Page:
On Bloomberg one has access to the rates vol cube with the VCUB function. For a given currency, today, one sees Black implied volatilities for swaptions of various expiries and strikes, for forward swaps of various tenors. Suppose I see 80% of implied volatility for a 1y10y payer physically settled swaption. This means that the corresponding market price is $$\textrm{forward swap annuity} \times \textrm{Black}(s_0,80\%,\ldots)$$ where $\textrm{Black}$ is the Black function and $s_0$ is today's 1Y forward 10Y swap value and the $s_0$ quote is available on the market (on Bloomberg).

Now imagine I come the next week (in 7 days), and I want to value the same swaption in the Black model again. How can I do this using the vol cube in 7 days ?

  • 1
    $\begingroup$ If you already have Bloomberg then the easiest is if you just create a swaption via SWPM -OV 1Yx10Y USD <GO>, save it and then retrieve it in a week‘s time via the deal ID. SWPM will then take the vol surface and curves at that point in time to price the swaption. $\endgroup$
    – oronimbus
    Commented Jun 5, 2019 at 20:51
  • $\begingroup$ Well yes, but no. Yes I know about it, but no because we want to value the swaption in our systems ... $\endgroup$
    – 11house
    Commented Jun 6, 2019 at 6:05

1 Answer 1


Forget for a moment that your option is delivering the immediate entrance in a swap (if the swaption is physically settled) or the cash amount of the swap (if the swaption is cash-settled), as your question doesn't depend on this fact, and take a "general" 1Y option.

Your today's (date $t_0$) cube loses the "swap tenor dimension" and becomes a today's implied volatility surface, on which you read (through Black-Scholes function) the price of your option through implied volatity for 1Y expiry and given strike.

In 1W (date $t_0$+1W) your option will be an option on the same underlying (work it out in the swaption case) with same strike $K$ but expiry "1Y minus 1W" (date $t_1$). So to value your option 1W after, you need to know the implied volatility at $(t_1, K)$. And it this one is note quoted, you'll have to resort probably to interpolation, or even extrapolation.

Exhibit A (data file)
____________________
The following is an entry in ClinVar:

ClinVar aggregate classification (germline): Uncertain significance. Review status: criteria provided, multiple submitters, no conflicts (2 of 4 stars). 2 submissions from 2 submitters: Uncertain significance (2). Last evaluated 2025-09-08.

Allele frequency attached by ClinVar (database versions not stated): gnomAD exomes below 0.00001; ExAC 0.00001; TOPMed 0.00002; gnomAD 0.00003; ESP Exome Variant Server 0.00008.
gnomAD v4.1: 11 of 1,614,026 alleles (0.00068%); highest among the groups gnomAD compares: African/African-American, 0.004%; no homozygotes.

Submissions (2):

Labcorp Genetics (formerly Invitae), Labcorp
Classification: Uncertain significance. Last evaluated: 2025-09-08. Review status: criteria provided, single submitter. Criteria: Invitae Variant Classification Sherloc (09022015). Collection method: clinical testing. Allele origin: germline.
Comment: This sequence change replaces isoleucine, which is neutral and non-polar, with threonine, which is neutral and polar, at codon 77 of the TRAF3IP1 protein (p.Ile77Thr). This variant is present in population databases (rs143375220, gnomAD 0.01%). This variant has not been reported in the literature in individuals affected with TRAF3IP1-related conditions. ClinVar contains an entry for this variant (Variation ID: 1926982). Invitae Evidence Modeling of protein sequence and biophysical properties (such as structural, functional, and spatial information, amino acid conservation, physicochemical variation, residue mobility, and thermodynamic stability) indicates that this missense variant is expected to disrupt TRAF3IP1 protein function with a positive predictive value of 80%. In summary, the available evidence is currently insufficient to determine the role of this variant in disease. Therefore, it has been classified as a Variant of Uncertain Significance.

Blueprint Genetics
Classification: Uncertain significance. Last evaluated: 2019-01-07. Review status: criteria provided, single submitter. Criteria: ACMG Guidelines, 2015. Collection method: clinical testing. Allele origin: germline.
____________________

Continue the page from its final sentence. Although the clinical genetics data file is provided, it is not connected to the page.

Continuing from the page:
To make it simple, the time $t$ price of the option is

$$\pi_t (T,K) = \textrm{Black}\left( \hat{\sigma}_t (T,K), T-t, K, s_t \right)$$

where $\hat{\sigma}_t (T,K)$ is the time $t$ implied volatility for expiry $T$ and strike $K$ (and swap tenor $10$Y) and where $s_t$ is the forward swap rate (for the underlying forward swap of the swaption) at time $t$.

As I said the fact that $\hat{\sigma}_{t_0} (T,K)$ is quoted (i.e. is directly readable on VCUB) doesn't imply that $\hat{\sigma}_{t_1} (T,K)$ will be, hence you'll probably have to resort to some interpolation to get $\hat{\sigma}_{t_1} (T,K)$ from values observables in VCUB at $t_1$.

  • $\begingroup$ What is $s_t$ ? $\endgroup$
    – 11house
    Commented Jun 5, 2019 at 20:36
  • $\begingroup$ It is the forward swap rate (for the underlying forward swap of the swaption) at time $t$, I edited my answer. $\endgroup$
    – Olórin
    Commented Jun 5, 2019 at 20:37
  • $\begingroup$ Ok, thank you. How do you calculate it from the markets ? (At t=0 it is quoted ok, but for t>0 ?) $\endgroup$
    – 11house
    Commented Jun 6, 2019 at 6:06

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